Inventor, Explorer, Polymath
A prolific and pioneering inventor who discovered a route to link the Atlantic and Pacific Oceans in Panama. Author of evocative Manx poetry.
Kennish was born on a farm in Cornaa in 1799. A self-described ‘illiterate Manx Peasant’, he joined the Royal Navy in his early twenties as a seaman with little English. Within a few years he had risen to the rank of Master Carpenter and begun work on the first of many inventions.
In April 1832, following experiments on board the HMS Hussar, Kennish first published his most commended invention, ‘a Method for Concentrating the Fire of a Broadside’, which was a system intended to improve the aim of naval artillery with the use of a marine theodolite. Later that year, the design was awarded the Gold Isis Medal of the Society of Arts, Manufactures and Commerce. In 1837, Kennish published the Method as a book, along with a number of other related inventions.
Kennish developed a number of other solutions to naval problems, including a recommendation to paint ships grey to prevent heat distortion; three new types of pumps; an artificial horizon; a method for drowning the magazine of a warship; a pneumatic sounding instrument; a method for condensing steam from an engine cylinder; a new shape of screw propeller; a pneumatic tube for delivering letters; and a diving machine. While his designs were often noted for their ingenuity, Kennish was thwarted by a lack of means to test out his ideas and the limitations of manufacturing at the time.
Having retired from the Navy, Kennish returned to the Isle of Man in 1844. He found employment as the Ballasalla Parochial School teacher, introducing an ambitious curriculum of mathematical and scientific subjects. The same year he published Mona’s Isle, a semi-autobiographical collection of poetry that was inspired by Manx history and culture. Today the collection is recognized as an important repository of now-lost traditions and superstitions.
During this period Kennish campaigned for the improvement of the Island’s harbours. He gathered over 3000 signatures from captains, masters, fishermen and ship and boat owners for a memorial to the Harbours Board in London, who praised him for his ‘great exertions and unprecedented zeal’; he also used his own contacts to present the memorial to a number of Admirals, as well as the Treasury. He also designed a harbour of refuge at the Sound, which would be created by linking the Isle of Man to the Calf of Man and extending a large curving harbour wall out from the Calf towards Spanish Head.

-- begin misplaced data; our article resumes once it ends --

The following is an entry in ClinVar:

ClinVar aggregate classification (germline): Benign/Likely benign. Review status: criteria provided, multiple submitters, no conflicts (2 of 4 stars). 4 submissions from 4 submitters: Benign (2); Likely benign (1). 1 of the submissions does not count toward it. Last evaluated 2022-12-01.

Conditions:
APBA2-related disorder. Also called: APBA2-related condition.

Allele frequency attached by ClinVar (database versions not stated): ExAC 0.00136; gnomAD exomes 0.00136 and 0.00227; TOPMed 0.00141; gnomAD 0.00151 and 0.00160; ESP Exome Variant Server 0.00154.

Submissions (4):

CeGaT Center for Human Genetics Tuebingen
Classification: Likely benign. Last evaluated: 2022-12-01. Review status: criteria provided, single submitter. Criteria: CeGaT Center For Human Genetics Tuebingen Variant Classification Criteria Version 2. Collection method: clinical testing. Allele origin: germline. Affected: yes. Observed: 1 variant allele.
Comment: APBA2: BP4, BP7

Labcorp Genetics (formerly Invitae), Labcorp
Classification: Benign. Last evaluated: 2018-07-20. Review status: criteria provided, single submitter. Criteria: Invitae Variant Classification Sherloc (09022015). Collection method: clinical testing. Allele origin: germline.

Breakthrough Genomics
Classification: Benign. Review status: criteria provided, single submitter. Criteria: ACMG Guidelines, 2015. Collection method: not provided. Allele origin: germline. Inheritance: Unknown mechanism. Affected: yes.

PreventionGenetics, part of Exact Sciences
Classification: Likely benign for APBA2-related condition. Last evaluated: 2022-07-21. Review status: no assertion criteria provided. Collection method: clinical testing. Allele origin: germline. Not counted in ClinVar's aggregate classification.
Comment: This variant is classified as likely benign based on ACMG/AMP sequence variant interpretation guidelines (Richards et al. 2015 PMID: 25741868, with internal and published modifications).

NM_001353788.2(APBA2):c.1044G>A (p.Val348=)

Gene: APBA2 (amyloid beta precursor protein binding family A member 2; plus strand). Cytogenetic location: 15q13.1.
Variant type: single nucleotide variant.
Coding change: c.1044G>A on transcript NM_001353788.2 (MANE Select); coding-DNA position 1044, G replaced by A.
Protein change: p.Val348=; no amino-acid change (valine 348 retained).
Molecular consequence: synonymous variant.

After five years in the Isle of Man, Kennish emigrated to America, where he filed a patent for a hydraulic valve gear; the sale of the rights to the invention allowed his wife and six children to join him. The following year he developed new designs for a diving machine and built a prototype which was exhibited in New York.
In 1850, as Chief Engineer and Manager of New York company the Hope Association, Kennish embarked on expeditions in South America investigating the possibility of linking the Atlantic and Pacific oceans. The result of the first four expeditions was a proposed canal route via the Atrato and Truando rivers, a proposal that would not require any locks. The proposal was published in 1855 in New York as The Practicability and Importance of a Ship Canal to connect the Atlantic & Pacific Oceans, and in 1857 the US Congress passed legislation that allocated funds to an official survey to corroborate Kennish’s findings. Although the survey broadly supported Kennish’s proposal, the events of the American Civil War intervened and stalled any further developments.
After the expeditions, Kennish developed a career as an independent engineer and continued to invent, taking out a number of patents in the US and Britain. He died of pneumonia in New York on 19th March 1862.
Manninagh Dooie - True Manxman